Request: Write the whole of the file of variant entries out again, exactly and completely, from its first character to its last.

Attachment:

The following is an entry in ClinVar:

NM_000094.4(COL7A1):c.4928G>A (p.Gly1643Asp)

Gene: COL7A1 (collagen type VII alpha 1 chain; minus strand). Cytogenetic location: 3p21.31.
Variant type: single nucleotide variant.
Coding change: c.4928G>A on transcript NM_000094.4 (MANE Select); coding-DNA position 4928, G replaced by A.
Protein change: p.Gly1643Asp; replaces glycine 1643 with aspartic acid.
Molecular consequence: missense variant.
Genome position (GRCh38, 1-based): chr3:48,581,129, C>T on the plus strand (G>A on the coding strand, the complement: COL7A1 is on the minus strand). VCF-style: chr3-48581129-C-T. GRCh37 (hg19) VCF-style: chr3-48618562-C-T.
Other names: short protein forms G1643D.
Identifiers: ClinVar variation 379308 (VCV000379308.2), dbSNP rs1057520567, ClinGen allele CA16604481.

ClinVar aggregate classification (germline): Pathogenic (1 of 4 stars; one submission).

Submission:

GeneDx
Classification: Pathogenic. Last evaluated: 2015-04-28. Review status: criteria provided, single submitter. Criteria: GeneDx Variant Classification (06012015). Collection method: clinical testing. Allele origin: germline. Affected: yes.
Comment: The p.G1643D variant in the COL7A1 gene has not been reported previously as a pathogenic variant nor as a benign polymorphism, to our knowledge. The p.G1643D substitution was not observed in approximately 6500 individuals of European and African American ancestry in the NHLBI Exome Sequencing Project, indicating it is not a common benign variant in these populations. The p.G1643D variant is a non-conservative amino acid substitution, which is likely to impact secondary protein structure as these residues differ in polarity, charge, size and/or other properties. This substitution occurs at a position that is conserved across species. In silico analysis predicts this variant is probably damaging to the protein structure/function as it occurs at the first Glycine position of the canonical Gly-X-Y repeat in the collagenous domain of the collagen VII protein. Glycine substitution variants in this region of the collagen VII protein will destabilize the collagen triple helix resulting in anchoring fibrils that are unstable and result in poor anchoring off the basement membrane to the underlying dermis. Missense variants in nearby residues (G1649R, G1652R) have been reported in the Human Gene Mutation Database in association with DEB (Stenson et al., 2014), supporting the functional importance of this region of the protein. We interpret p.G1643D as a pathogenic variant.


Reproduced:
The following is an entry in ClinVar:

NM_000094.4(COL7A1):c.4928G>A (p.Gly1643Asp)

Gene: COL7A1 (collagen type VII alpha 1 chain; minus strand). Cytogenetic location: 3p21.31.
Variant type: single nucleotide variant.
Coding change: c.4928G>A on transcript NM_000094.4 (MANE Select); coding-DNA position 4928, G replaced by A.
Protein change: p.Gly1643Asp; replaces glycine 1643 with aspartic acid.
Molecular consequence: missense variant.
Genome position (GRCh38, 1-based): chr3:48,581,129, C>T on the plus strand (G>A on the coding strand, the complement: COL7A1 is on the minus strand). VCF-style: chr3-48581129-C-T. GRCh37 (hg19) VCF-style: chr3-48618562-C-T.
Other names: short protein forms G1643D.
Identifiers: ClinVar variation 379308 (VCV000379308.2), dbSNP rs1057520567, ClinGen allele CA16604481.

ClinVar aggregate classification (germline): Pathogenic (1 of 4 stars; one submission).

Submission:

GeneDx
Classification: Pathogenic. Last evaluated: 2015-04-28. Review status: criteria provided, single submitter. Criteria: GeneDx Variant Classification (06012015). Collection method: clinical testing. Allele origin: germline. Affected: yes.
Comment: The p.G1643D variant in the COL7A1 gene has not been reported previously as a pathogenic variant nor as a benign polymorphism, to our knowledge. The p.G1643D substitution was not observed in approximately 6500 individuals of European and African American ancestry in the NHLBI Exome Sequencing Project, indicating it is not a common benign variant in these populations. The p.G1643D variant is a non-conservative amino acid substitution, which is likely to impact secondary protein structure as these residues differ in polarity, charge, size and/or other properties. This substitution occurs at a position that is conserved across species. In silico analysis predicts this variant is probably damaging to the protein structure/function as it occurs at the first Glycine position of the canonical Gly-X-Y repeat in the collagenous domain of the collagen VII protein. Glycine substitution variants in this region of the collagen VII protein will destabilize the collagen triple helix resulting in anchoring fibrils that are unstable and result in poor anchoring off the basement membrane to the underlying dermis. Missense variants in nearby residues (G1649R, G1652R) have been reported in the Human Gene Mutation Database in association with DEB (Stenson et al., 2014), supporting the functional importance of this region of the protein. We interpret p.G1643D as a pathogenic variant.